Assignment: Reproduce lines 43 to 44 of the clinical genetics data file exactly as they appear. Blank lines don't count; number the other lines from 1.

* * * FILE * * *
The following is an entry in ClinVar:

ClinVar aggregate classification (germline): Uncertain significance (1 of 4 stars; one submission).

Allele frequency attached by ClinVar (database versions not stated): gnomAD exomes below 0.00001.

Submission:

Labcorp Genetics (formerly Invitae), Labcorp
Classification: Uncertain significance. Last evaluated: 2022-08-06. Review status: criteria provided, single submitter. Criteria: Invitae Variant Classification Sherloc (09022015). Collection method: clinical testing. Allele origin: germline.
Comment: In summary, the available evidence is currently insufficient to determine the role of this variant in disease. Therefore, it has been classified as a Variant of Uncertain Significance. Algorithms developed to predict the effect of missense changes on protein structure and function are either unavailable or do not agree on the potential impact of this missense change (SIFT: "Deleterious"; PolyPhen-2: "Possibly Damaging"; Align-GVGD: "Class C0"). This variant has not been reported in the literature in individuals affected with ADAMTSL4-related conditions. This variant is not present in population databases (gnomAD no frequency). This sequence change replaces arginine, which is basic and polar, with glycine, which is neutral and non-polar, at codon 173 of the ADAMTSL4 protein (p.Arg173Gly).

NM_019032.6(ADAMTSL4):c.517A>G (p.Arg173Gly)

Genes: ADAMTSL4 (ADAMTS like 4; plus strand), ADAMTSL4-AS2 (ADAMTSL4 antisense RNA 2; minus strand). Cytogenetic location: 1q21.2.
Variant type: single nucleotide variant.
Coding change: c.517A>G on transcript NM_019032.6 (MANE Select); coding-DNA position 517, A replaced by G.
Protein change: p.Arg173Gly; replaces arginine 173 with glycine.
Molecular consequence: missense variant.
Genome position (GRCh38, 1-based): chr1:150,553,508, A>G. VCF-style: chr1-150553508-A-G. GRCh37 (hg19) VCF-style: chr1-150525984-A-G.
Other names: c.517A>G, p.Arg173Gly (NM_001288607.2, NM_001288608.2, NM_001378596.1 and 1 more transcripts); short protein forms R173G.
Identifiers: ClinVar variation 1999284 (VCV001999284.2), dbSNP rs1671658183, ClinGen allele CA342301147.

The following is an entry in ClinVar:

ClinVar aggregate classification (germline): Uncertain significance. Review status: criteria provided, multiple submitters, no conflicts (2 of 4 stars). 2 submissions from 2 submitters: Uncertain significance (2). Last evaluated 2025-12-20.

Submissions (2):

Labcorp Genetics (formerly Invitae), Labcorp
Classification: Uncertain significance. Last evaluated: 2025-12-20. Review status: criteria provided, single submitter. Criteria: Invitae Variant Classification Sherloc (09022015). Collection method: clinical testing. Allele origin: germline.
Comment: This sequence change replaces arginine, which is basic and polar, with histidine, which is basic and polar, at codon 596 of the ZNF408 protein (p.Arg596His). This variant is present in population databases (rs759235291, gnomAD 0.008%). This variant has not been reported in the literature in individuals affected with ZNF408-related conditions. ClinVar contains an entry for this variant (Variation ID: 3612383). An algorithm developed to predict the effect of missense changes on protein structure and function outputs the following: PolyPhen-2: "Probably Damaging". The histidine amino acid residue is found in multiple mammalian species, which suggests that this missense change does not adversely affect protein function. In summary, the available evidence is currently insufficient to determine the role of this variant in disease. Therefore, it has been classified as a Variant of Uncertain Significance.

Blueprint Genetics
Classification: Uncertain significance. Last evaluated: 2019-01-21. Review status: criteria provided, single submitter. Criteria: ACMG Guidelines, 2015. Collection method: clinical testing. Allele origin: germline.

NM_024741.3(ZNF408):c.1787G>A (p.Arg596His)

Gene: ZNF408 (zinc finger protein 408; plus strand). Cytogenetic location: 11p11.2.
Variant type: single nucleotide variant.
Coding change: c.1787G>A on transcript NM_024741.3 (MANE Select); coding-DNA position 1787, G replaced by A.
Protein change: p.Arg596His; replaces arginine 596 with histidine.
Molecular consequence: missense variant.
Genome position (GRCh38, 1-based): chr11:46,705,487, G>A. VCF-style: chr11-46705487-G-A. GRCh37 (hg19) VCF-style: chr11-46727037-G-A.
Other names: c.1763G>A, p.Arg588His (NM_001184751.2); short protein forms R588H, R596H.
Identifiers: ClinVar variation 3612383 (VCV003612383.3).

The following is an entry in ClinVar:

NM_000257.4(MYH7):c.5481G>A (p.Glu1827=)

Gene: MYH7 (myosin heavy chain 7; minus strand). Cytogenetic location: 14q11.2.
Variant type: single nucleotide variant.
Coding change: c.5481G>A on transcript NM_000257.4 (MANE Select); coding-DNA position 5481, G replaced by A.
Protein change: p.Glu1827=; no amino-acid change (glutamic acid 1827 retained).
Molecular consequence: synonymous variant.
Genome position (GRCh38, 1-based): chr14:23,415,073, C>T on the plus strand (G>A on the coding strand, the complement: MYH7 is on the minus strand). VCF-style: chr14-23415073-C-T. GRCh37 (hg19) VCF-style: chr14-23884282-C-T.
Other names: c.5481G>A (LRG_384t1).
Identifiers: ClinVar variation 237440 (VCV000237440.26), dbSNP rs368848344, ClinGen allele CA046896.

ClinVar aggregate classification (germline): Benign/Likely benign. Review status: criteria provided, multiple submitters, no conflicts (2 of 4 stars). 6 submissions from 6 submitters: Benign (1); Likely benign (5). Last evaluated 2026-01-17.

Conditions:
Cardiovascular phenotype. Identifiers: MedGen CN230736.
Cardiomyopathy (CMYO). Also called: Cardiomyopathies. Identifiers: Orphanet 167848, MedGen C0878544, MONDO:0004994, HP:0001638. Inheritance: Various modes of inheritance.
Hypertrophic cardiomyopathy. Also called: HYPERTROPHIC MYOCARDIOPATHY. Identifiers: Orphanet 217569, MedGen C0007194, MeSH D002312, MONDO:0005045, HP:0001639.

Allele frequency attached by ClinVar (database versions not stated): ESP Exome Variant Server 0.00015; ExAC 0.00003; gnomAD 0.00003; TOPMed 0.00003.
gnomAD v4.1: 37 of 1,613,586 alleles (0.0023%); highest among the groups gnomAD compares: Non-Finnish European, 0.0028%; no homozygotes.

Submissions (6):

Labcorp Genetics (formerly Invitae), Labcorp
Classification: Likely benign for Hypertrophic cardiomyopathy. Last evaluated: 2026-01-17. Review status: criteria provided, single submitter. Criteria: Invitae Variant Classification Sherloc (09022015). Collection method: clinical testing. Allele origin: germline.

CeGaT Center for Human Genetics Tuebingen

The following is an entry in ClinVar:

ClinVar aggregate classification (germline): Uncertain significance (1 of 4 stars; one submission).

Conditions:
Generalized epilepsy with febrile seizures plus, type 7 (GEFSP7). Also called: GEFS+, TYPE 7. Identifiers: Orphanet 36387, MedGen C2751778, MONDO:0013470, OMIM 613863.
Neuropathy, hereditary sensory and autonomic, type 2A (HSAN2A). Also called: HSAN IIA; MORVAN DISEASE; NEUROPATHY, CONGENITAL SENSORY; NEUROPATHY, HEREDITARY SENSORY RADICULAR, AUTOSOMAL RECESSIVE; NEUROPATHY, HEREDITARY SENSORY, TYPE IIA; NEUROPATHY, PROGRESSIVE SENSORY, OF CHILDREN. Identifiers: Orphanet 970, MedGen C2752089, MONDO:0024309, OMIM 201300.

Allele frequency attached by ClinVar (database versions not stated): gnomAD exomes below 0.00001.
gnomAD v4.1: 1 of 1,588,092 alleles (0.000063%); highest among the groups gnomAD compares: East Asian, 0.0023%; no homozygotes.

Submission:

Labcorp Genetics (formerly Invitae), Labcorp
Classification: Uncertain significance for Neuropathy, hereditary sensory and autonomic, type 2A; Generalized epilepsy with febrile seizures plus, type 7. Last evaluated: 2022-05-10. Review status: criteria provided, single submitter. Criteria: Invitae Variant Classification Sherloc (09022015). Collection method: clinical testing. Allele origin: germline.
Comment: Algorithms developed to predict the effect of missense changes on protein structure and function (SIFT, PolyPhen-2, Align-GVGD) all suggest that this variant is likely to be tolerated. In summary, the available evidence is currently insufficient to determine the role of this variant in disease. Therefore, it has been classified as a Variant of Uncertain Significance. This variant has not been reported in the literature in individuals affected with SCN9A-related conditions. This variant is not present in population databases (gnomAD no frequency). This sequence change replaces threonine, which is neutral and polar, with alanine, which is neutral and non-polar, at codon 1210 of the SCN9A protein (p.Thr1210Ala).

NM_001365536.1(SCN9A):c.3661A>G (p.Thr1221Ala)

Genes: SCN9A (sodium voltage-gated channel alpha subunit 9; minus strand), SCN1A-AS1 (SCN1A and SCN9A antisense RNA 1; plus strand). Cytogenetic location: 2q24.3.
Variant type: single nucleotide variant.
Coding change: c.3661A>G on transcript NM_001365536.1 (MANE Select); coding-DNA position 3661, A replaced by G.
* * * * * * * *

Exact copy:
Identifiers: ClinVar variation 237440 (VCV000237440.26), dbSNP rs368848344, ClinGen allele CA046896.

ClinVar aggregate classification (germline): Benign/Likely benign. Review status: criteria provided, multiple submitters, no conflicts (2 of 4 stars). 6 submissions from 6 submitters: Benign (1); Likely benign (5). Last evaluated 2026-01-17.